A practical look at building and implementing your perfect performance management process.
You just moved one of your best employees into a management role. As an employee they were smart, savvy, and socially skilled — but now they’re stressed and struggling, and so is their team.
You're six months in and the promotion is starting to look like a bad decision.
Effective managers and supervisors make a BIG impact on the office.
In fact, according to Harvard Business Review 88% of employees with supervisor support felt “motivated to do the very best” and 86% felt satisfied with the job.
And when a manager's not working out, we feel that lack of support even more acutely.
Nine out of ten times, the manager is seen as a "bad fit" and the lack of support spreads through the office like a plague. Rather than work on it with the manager, everyone suffers in silence until they eventually end up leaving, usually full of resentment that they didn't get the support they needed either.
But the problem isn't just the manager, HR also has a role to play.
Far too many HR leaders simply assume a new manager can snap right into the job after an hour of training, or no training at all. But even if the new manager was a star performer for years before being promoted, the role of manager is vastly different from that of employee.
No matter how experienced they are, all managers need strong, consistent training and support in order to own the role of manager successfully.
At first, it can be tricky to know how to train managers.
There are so many "off-the-shelf" solutions that work perfectly for employees, but management is a different game and it requires a whole other set of tools. HR needs a solid curriculum for onboarding new managers — and they need to work it consistently until it starts to feel like a natural part of the business.
Leadership trainer and expert Dan McCarthy offers some great ways to get started with training your managers. First, he recommends some “pre-work” in the form of assessing what your company's needs and goals are.
The next question is how do both your official and your unwritten policies align with those goals?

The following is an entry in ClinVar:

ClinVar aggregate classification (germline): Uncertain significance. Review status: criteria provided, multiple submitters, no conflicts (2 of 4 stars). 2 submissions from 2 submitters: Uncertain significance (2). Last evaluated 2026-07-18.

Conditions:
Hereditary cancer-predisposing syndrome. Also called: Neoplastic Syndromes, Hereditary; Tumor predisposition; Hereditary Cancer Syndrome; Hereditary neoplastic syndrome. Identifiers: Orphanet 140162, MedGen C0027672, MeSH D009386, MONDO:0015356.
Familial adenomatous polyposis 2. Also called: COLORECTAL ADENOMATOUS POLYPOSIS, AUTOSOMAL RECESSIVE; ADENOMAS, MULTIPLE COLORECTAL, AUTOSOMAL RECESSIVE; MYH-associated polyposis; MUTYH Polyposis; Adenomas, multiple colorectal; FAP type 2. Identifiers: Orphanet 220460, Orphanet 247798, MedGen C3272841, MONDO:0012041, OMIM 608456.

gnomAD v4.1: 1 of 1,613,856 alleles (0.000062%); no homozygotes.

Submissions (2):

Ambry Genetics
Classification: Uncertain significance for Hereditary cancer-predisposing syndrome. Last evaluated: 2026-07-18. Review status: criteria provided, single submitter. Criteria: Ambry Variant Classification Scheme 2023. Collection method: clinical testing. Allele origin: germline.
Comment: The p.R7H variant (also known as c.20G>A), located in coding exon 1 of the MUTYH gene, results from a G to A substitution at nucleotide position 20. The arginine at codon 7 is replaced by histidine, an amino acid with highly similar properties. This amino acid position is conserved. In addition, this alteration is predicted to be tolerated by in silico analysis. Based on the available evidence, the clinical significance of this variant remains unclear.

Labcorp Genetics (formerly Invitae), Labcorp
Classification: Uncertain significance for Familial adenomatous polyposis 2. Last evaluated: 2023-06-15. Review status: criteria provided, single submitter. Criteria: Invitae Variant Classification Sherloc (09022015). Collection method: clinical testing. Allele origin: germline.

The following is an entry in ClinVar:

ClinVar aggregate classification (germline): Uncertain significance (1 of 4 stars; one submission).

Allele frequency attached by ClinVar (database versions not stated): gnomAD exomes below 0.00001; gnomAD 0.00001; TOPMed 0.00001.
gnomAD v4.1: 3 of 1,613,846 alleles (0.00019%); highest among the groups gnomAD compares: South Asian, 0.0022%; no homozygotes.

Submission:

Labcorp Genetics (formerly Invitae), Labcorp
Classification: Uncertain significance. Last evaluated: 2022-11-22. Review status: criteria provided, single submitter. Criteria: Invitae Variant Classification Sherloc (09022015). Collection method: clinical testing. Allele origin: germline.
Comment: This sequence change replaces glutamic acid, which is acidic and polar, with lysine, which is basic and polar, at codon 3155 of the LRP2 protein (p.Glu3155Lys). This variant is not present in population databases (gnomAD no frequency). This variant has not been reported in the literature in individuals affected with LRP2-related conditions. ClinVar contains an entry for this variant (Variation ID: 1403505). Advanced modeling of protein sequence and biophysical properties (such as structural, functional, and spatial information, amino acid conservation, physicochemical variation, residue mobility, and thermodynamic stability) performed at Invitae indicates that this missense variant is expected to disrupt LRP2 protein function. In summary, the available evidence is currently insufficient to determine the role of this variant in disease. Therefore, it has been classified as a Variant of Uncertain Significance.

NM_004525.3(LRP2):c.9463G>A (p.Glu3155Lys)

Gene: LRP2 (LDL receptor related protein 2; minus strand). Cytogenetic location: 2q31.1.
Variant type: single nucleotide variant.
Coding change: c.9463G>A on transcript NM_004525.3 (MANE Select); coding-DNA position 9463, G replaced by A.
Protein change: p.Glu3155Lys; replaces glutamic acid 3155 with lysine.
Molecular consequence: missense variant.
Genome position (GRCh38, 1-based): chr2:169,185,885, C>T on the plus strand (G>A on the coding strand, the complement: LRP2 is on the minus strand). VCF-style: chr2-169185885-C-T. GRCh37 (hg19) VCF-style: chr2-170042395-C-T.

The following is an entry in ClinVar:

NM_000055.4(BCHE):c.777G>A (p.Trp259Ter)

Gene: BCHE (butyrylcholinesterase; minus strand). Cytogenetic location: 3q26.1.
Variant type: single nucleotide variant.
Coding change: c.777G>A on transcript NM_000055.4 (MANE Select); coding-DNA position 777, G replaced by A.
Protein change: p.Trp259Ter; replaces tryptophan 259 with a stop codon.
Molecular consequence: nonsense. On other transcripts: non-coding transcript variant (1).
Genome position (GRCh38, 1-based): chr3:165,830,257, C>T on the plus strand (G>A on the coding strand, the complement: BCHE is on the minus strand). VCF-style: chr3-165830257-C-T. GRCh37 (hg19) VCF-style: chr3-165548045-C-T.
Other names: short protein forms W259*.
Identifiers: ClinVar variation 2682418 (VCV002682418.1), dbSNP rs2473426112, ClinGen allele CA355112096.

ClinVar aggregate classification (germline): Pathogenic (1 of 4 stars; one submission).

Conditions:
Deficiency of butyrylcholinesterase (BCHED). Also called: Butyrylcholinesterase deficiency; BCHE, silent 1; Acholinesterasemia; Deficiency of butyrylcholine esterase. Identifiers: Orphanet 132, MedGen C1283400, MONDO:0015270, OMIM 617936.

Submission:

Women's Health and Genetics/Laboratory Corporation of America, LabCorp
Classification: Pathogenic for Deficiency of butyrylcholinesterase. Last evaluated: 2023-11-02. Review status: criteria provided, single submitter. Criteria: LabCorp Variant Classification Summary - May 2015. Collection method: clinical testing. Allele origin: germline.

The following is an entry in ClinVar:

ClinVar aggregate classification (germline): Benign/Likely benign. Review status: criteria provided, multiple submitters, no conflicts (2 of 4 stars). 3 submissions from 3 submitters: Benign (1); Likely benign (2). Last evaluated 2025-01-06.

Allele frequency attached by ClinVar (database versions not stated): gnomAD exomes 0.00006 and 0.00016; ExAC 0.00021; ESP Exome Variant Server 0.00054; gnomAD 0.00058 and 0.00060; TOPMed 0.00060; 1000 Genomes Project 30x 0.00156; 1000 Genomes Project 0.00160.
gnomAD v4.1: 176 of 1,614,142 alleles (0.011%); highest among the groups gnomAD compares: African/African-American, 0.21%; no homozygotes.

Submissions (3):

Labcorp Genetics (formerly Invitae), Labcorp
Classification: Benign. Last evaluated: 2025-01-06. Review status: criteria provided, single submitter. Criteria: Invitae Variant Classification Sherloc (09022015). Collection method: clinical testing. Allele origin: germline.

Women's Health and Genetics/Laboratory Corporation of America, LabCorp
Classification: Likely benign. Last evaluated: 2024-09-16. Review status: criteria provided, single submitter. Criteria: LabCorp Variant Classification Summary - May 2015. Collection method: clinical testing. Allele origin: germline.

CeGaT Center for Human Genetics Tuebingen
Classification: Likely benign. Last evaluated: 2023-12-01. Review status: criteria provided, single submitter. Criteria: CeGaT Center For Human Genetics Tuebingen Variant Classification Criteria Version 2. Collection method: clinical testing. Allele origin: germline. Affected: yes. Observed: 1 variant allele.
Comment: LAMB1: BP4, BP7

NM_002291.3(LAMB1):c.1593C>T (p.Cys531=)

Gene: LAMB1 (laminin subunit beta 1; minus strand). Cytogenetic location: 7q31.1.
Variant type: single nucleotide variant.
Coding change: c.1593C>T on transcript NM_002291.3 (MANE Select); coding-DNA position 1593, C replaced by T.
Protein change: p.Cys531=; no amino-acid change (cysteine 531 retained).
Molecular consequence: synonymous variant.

Take an objective look at your handbooks, policies and guidelines, and don't be afraid to face up to your daily practices and politics, either. If your HR mission statement says you support your people, but your entire staff complains whenever a manager seems to drop the ball, that lack of alignment will be immediately be sniffed out by your managers and employees alike.
The skills and guidelines a new manager needs to learn will always depend on your company's unique vision and goals, but if there's one thing every manager across the board will require, it's the ability to coach others.
Interpersonal skills are absolutely critical to a manager's success. But the same skills that help employees rise through the ranks (e.g., hard work, attention to detail, ability to hit targets and deadlines, etc.) are not inherently indicative of strong emotional intelligence.
A manager simply cannot thrive in their role without the ability to deliver feedback and coach employees effectively.
Dan Schwartz, founder of the Ground Floor Leadership Institute writes that, “it is the manager’s responsibility to ask the question, ‘What can I do to make you more successful?’”. Dan recommends having new managers role-play giving constructive feedback to each other. It might feel a little silly at first, but a firm, compassionate, diplomatic manager is exactly what your employees need and want.
Managers also need to know how to delegate, organize, and step back.
Delegating can be hard to teach but modelling it by giving your manager some space to manage in their own style can be a great start.
Note that a coaching approach is crucial, especially when it comes to millenials and younger workers. Instead of telling them how to do their job, simply encourage your managers to be accountable for their own teams.
Many HR leaders will give managers a two-hour training session the day before they start, then walk away.
But as HR, it's your responsibility to make sure the people come before the processes. Check in with managers at critical times throughout the year, such as before or after a major launch, performance review or business milestone.
And the next time you see someone pointing the finger at management, take a moment to think about how your managers have been trained. Do they have the space, resources, and ongoing support they need to shine in their own way? If not, the problem may be bigger than the manager.
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